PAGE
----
How does overstimulation cause colic in babies? Can understimulation cause colic as well?
According to The Happiest Baby on the Block by Harvey Karp, the first signs you should look for if your baby has colic are overstimulation and understimulation. Karp discusses why too much or too little stimulation causes colic and techniques for soothing a baby with colic.
Keep reading to find out more.
Overstimulation and Understimulation
Karp argues that two things cause the majority of cases of colic: overstimulation and understimulation. This happens as your baby adjusts to the world outside of the womb. We’ll outline why too much or too little sensation causes colic, as well as Karp’s techniques for soothing an overstimulated or understimulated baby.
(Shortform note: While Karp mainly focuses on physical stimulation—sights, sounds, and sensations—emotional stimulation may also contribute to colic. Specifically, pediatricians believe babies may become colicky as a response to emotions like anxiety, excitement, and frustration. Some even suggest that a stressful family environment might make colic more likely, which can form a vicious cycle: The stressful environment causes colic, and the colic exacerbates the stress of caregivers in the environment.)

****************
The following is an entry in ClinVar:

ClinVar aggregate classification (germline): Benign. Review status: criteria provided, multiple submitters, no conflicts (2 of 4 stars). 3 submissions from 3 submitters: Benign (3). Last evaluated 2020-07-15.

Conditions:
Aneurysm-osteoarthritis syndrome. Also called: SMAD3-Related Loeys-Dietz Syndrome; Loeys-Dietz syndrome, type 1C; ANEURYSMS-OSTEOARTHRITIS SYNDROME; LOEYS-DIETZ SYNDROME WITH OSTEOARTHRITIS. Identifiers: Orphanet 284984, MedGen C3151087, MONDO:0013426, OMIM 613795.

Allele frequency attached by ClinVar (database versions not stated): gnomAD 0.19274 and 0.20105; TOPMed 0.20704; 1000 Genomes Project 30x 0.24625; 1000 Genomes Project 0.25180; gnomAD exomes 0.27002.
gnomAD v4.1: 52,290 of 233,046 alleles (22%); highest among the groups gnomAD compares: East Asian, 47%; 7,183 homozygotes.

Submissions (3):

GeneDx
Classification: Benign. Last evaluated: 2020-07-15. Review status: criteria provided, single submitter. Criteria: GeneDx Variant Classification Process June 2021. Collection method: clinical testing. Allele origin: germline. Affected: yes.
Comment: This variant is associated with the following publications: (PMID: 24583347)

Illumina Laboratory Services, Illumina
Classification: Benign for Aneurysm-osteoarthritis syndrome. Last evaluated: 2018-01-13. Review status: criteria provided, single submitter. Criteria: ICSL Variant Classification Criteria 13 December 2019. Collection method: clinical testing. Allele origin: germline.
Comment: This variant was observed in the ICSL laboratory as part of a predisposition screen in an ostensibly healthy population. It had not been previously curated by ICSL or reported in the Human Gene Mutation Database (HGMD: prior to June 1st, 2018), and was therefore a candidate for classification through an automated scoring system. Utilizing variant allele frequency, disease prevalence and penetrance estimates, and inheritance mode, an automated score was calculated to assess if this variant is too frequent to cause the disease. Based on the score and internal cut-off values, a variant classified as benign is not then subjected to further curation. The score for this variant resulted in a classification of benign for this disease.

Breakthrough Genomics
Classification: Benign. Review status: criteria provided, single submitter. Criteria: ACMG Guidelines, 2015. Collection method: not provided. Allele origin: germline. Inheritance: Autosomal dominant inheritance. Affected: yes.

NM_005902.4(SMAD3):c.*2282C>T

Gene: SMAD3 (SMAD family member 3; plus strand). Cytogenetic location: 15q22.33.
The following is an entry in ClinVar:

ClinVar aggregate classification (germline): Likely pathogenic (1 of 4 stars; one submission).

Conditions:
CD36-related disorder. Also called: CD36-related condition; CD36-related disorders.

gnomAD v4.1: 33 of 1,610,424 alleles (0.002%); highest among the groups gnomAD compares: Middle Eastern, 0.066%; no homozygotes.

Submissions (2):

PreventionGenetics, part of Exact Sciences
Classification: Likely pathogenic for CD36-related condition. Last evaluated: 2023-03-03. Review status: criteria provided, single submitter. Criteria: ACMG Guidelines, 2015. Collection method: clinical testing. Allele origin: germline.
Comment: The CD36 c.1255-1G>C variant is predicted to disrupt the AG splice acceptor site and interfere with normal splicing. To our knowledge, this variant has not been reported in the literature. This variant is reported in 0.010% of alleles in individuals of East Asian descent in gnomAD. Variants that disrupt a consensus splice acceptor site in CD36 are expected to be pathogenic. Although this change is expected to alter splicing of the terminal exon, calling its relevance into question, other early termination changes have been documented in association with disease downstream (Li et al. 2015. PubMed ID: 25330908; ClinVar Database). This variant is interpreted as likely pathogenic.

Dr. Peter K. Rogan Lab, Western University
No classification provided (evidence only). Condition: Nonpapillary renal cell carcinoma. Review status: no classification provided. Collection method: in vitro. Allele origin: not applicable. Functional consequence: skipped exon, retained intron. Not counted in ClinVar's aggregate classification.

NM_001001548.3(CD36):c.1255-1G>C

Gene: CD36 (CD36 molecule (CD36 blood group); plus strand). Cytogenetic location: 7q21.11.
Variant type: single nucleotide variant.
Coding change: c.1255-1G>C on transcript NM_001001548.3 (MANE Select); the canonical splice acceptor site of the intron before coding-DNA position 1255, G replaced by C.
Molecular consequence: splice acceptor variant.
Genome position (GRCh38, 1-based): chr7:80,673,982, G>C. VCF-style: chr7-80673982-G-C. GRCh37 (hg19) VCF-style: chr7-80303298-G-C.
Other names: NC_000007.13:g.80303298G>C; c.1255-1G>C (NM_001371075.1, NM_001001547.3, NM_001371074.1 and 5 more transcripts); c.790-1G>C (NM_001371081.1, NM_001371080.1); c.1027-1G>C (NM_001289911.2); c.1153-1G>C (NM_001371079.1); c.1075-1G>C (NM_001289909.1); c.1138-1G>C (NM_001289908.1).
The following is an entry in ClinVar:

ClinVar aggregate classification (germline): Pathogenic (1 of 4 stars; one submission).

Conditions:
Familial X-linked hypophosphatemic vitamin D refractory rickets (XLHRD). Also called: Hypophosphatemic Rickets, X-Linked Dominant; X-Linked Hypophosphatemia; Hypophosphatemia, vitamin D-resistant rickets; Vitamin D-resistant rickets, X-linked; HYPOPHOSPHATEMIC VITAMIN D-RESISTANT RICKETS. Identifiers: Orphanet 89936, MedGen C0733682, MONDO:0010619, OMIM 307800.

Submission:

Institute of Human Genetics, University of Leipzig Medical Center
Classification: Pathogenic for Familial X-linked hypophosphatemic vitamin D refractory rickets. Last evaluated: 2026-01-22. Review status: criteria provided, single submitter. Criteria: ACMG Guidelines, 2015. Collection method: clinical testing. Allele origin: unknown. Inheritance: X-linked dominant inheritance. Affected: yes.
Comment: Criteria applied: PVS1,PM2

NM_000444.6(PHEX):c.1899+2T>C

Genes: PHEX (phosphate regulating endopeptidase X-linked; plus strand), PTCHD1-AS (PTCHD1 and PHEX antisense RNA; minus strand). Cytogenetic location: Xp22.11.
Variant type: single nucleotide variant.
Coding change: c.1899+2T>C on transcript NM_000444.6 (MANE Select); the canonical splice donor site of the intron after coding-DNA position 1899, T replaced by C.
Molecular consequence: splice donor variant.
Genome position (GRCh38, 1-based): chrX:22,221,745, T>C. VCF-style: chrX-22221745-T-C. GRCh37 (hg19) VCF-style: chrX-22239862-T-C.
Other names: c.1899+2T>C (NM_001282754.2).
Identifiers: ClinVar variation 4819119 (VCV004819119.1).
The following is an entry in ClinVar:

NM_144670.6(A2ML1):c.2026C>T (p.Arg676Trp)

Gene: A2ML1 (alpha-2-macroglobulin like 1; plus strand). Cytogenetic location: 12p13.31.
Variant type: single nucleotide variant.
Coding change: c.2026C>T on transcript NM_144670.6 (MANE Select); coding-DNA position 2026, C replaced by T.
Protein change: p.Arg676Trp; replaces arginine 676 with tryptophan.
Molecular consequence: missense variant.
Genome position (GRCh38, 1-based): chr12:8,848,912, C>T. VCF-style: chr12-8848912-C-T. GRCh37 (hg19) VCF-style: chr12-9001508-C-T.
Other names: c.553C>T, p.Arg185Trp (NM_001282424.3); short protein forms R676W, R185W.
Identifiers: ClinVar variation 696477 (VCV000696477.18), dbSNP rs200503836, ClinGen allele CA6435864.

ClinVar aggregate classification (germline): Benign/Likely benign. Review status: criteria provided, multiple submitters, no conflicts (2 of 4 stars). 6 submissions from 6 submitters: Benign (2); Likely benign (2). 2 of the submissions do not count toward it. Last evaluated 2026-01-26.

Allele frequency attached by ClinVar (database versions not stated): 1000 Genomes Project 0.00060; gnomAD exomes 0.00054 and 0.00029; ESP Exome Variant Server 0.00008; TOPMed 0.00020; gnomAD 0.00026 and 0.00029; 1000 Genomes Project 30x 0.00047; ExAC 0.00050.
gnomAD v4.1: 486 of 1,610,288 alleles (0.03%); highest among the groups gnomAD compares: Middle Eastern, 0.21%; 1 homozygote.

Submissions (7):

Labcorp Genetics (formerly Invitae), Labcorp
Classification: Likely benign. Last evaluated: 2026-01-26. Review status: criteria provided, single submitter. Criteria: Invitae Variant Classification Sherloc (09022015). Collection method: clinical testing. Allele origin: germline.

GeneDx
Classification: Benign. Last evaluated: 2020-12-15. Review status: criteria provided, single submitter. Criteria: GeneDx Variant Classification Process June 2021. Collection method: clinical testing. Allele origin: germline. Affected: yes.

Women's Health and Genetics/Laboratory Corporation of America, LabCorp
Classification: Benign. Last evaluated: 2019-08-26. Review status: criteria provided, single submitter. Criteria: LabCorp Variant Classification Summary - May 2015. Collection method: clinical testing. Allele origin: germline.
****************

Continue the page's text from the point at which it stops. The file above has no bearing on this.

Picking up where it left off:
Why Too Much or Too Little Stimulation Causes Colic
Karp explains that newborn babies often cry incessantly because they’re unable to cope with all the new sensations around them. For the first three to four months of their lives, a baby’s nervous system is still relatively underdeveloped—Karp even refers to this period as the “missing fourth trimester,” suggesting all babies are born too early to be fully capable of handling the world outside of the womb.
(Shortform note: Anthropology research supports Karp’s conception of a “missing fourth trimester”: Researchers suggest the length of human pregnancy has much more to do with the mother’s health than with the baby’s level of development. Some argue that mothers evolved to give birth after nine months because remaining pregnant longer would require too much energy. Others suggest nine months is the “cut-off” point before a baby’s head gets too large to fit through the birth canal.)
In the womb, a fetus is exposed to consistent sensory information—steady noise levels, movement, temperature, and so on. On the other hand, the outside world can range from loud to quiet, busy to still, and cold to hot. In addition to external sensations, in the first few months, babies also experience internal sensations like digestion for the first time. Some babies are less sensitive to these changes in sensory information, don’t react as strongly to them, or are able to self-soothe and calm themselves back down. Other babies take a little longer to learn these skills: Instead, they respond to overstimulation or understimulation the only way they know how—crying a lot.